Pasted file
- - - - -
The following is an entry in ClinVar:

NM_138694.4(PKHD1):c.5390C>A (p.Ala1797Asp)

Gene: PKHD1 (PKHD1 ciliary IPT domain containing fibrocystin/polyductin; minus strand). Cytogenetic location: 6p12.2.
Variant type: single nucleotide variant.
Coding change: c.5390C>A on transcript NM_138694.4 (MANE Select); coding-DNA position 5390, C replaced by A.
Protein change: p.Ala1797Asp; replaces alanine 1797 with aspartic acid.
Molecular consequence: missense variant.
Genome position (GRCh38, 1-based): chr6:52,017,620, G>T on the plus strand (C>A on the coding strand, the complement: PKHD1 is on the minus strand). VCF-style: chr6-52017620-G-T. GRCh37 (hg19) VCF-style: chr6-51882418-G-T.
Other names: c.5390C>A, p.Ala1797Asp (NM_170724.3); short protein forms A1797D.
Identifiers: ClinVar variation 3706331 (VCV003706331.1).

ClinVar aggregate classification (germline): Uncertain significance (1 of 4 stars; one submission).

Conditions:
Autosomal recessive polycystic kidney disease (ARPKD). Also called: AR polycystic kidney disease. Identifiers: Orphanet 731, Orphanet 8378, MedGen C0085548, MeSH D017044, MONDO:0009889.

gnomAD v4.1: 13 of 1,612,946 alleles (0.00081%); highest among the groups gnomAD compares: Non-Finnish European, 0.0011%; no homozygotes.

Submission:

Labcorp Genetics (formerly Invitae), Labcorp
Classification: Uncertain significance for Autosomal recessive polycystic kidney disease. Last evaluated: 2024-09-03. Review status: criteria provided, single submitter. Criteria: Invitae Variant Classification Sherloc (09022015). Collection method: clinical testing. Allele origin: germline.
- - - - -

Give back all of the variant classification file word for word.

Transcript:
The following is an entry in ClinVar:

NM_138694.4(PKHD1):c.5390C>A (p.Ala1797Asp)

Gene: PKHD1 (PKHD1 ciliary IPT domain containing fibrocystin/polyductin; minus strand). Cytogenetic location: 6p12.2.
Variant type: single nucleotide variant.
Coding change: c.5390C>A on transcript NM_138694.4 (MANE Select); coding-DNA position 5390, C replaced by A.
Protein change: p.Ala1797Asp; replaces alanine 1797 with aspartic acid.
Molecular consequence: missense variant.
Genome position (GRCh38, 1-based): chr6:52,017,620, G>T on the plus strand (C>A on the coding strand, the complement: PKHD1 is on the minus strand). VCF-style: chr6-52017620-G-T. GRCh37 (hg19) VCF-style: chr6-51882418-G-T.
Other names: c.5390C>A, p.Ala1797Asp (NM_170724.3); short protein forms A1797D.
Identifiers: ClinVar variation 3706331 (VCV003706331.1).

ClinVar aggregate classification (germline): Uncertain significance (1 of 4 stars; one submission).

Conditions:
Autosomal recessive polycystic kidney disease (ARPKD). Also called: AR polycystic kidney disease. Identifiers: Orphanet 731, Orphanet 8378, MedGen C0085548, MeSH D017044, MONDO:0009889.

gnomAD v4.1: 13 of 1,612,946 alleles (0.00081%); highest among the groups gnomAD compares: Non-Finnish European, 0.0011%; no homozygotes.

Submission:

Labcorp Genetics (formerly Invitae), Labcorp
Classification: Uncertain significance for Autosomal recessive polycystic kidney disease. Last evaluated: 2024-09-03. Review status: criteria provided, single submitter. Criteria: Invitae Variant Classification Sherloc (09022015). Collection method: clinical testing. Allele origin: germline.